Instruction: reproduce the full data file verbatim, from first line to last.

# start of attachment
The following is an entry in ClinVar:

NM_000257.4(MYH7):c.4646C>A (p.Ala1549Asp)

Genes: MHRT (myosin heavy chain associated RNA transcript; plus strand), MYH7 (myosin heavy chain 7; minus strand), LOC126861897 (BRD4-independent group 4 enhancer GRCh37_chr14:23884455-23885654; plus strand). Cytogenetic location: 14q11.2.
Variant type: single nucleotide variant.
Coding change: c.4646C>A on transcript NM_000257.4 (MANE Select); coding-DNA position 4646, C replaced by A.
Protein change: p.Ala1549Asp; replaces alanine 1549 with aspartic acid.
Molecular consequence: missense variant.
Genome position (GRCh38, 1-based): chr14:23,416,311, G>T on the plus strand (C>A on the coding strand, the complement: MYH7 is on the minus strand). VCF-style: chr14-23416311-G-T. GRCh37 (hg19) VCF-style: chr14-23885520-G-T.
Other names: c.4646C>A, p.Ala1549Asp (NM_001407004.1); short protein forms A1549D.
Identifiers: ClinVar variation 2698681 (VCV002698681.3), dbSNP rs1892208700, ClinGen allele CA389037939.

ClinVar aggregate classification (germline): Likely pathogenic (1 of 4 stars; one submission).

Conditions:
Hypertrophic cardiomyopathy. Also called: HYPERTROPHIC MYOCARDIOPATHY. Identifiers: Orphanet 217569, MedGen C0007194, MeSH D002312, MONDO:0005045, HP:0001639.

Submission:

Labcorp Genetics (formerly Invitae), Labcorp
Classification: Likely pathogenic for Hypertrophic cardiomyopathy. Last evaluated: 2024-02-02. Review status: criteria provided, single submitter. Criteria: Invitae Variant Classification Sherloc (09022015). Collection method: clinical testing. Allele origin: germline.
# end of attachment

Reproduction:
The following is an entry in ClinVar:

NM_000257.4(MYH7):c.4646C>A (p.Ala1549Asp)

Genes: MHRT (myosin heavy chain associated RNA transcript; plus strand), MYH7 (myosin heavy chain 7; minus strand), LOC126861897 (BRD4-independent group 4 enhancer GRCh37_chr14:23884455-23885654; plus strand). Cytogenetic location: 14q11.2.
Variant type: single nucleotide variant.
Coding change: c.4646C>A on transcript NM_000257.4 (MANE Select); coding-DNA position 4646, C replaced by A.
Protein change: p.Ala1549Asp; replaces alanine 1549 with aspartic acid.
Molecular consequence: missense variant.
Genome position (GRCh38, 1-based): chr14:23,416,311, G>T on the plus strand (C>A on the coding strand, the complement: MYH7 is on the minus strand). VCF-style: chr14-23416311-G-T. GRCh37 (hg19) VCF-style: chr14-23885520-G-T.
Other names: c.4646C>A, p.Ala1549Asp (NM_001407004.1); short protein forms A1549D.
Identifiers: ClinVar variation 2698681 (VCV002698681.3), dbSNP rs1892208700, ClinGen allele CA389037939.

ClinVar aggregate classification (germline): Likely pathogenic (1 of 4 stars; one submission).

Conditions:
Hypertrophic cardiomyopathy. Also called: HYPERTROPHIC MYOCARDIOPATHY. Identifiers: Orphanet 217569, MedGen C0007194, MeSH D002312, MONDO:0005045, HP:0001639.

Submission:

Labcorp Genetics (formerly Invitae), Labcorp
Classification: Likely pathogenic for Hypertrophic cardiomyopathy. Last evaluated: 2024-02-02. Review status: criteria provided, single submitter. Criteria: Invitae Variant Classification Sherloc (09022015). Collection method: clinical testing. Allele origin: germline.